Eating more slowly can help prevent air from being locked in your intestines.

Eating too fast is a common cause of abdominal bloating because it results in swallowed air. Once that air reaches the intestines, you may feel pain and be bloated. The stomach stretches as you eat and sends signals to the brain alerting you that you are full. However, it takes about 20 minutes for the stomach to alert the brain, so you could be overeating and swallowing lots of air before you feel uncomfortably full. Slow down, chew thoroughly, and enjoy your meals. Drink enough water and stay hydrated to help ensure healthy digestion.

Constipation

Some foods, such as dairy products, meat, and fried and processed foods can make you constipated.

Irregularity Causes Symptoms

If you miss a bowel movement or are irregular, you may feel bloated. Certain foods may contribute to constipation. If you struggle with irregularity, cut back on dairy products like ice cream and cheese, fast food, meat, and foods that are processed, prepared, fried, or high in fat. A diet low in fiber can trigger constipation. Not drinking enough water, stress, and dietary changes can lead to constipation, too. Drink more water, get some exercise, and add fiber to your diet to help get things moving again. Over-the-counter medications can help with an occasional bout of constipation, but long-term reliance on these medications is not a good idea and may signal an underlying health issue that needs medical evaluation.

Lactose Intolerance

Dairy products can cause painful gas in those with lactose intolerance.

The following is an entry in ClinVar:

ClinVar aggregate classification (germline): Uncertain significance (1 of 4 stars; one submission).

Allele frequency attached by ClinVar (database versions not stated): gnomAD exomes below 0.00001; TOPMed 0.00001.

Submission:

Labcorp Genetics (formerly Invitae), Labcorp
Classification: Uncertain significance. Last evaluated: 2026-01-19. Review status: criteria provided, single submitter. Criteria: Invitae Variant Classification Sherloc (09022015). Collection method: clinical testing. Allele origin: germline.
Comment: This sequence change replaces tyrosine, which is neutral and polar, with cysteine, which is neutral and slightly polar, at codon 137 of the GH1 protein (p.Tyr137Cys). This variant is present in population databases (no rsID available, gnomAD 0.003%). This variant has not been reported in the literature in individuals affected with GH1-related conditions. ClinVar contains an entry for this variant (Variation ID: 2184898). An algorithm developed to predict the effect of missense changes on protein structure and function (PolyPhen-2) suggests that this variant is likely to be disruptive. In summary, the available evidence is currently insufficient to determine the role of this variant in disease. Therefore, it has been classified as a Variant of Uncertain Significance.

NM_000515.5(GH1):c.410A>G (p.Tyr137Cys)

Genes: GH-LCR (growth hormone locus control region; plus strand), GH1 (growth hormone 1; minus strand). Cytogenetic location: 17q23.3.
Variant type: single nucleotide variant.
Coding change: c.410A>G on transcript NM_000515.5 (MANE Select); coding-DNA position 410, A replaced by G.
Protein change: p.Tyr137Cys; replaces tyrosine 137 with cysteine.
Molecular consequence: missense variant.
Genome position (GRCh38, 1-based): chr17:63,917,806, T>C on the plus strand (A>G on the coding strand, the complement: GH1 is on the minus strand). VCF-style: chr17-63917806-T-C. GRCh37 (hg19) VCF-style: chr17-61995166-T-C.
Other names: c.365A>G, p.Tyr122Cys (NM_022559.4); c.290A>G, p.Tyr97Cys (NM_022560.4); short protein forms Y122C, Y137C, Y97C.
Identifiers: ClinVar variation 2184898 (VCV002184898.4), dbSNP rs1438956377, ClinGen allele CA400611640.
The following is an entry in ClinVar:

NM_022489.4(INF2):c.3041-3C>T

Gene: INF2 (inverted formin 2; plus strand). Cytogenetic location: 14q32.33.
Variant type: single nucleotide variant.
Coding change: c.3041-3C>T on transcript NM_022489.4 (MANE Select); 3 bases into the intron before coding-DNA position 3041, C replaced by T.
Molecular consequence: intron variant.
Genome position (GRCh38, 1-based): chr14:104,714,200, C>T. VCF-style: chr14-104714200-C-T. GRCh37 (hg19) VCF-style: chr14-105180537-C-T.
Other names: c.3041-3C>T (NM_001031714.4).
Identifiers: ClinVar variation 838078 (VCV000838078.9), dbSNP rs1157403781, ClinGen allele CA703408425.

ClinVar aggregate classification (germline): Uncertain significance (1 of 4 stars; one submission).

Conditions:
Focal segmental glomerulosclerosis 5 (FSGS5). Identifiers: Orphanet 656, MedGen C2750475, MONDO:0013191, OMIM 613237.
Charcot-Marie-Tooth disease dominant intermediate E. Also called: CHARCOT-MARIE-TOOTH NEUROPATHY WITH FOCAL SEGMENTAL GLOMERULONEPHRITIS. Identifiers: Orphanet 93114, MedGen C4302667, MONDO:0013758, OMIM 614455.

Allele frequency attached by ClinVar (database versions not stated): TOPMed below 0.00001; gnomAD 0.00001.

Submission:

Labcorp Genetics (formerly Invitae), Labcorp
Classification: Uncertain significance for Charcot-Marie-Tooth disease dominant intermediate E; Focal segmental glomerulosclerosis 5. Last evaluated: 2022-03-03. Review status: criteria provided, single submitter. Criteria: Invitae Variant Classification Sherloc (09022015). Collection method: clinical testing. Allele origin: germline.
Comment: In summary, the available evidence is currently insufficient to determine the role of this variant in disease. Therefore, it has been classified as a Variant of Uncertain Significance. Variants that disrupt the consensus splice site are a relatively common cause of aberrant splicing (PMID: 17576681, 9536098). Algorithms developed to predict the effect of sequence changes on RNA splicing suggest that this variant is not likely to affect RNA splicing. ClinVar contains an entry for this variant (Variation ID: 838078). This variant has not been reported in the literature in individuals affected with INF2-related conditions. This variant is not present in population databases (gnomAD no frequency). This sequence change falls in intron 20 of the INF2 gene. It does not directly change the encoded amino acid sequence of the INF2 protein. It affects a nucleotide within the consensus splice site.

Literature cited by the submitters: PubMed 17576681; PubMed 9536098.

Some people cannot digest a sugar in dairy products called lactose. Lactose intolerance leads to gastrointestinal symptoms like gas, bloating, diarrhea, and abdominal pain. Some people who have the condition may be able to indulge in milk, cheese, yogurt, and ice cream as long as they take a digestive enzyme that aids in the breakdown of lactose beforehand. Others do best by avoiding dairy products altogether. Inability to break down lactose is not the same as a dairy allergy. Symptoms of dairy allergy may include vomiting, hives, and even bloody stools.

Weight Gain

Abdominal obesity is one of the many potential causes of bloating.

Weight gain, especially around the abdomen, can make you feel bloated. Excess weight puts pressure on your stomach, giving it less room to stretch at mealtime. If you are overweight or obese, ask your doctor to help design a weight loss plan that incorporates healthy eating and physical activity to shed pounds. The doctor may recommend eating a low-fat, reduced-calorie diet to shed pounds. Excess weight around the abdomen also ups the risk of gastroesophageal reflux disease (GERD), a disorder that causes burning stomach acid to back up into the esophagus.

Fructose Intolerance

Fructose can make some people gassy.

This sugar occurs naturally in garlic, onions, honey, and certain kinds of fruits like cherries, apples, mangoes, pears, and watermelon. A form called high-fructose corn syrup is a sweetener found in many foods and beverages. People who do not tolerate the sugar will get a bloated stomach and will feel gassy and have abdominal pain or diarrhea after ingesting it. If you're not sure whether or not you tolerate the sugar, keep a food diary logging what you eat and drink as well as your symptoms. You will notice patterns that will tell you which foods and drinks provoke discomfort.

Be Mindful of Fats

Overindulging in fatty foods can leave you feeling uncomfortable for long periods.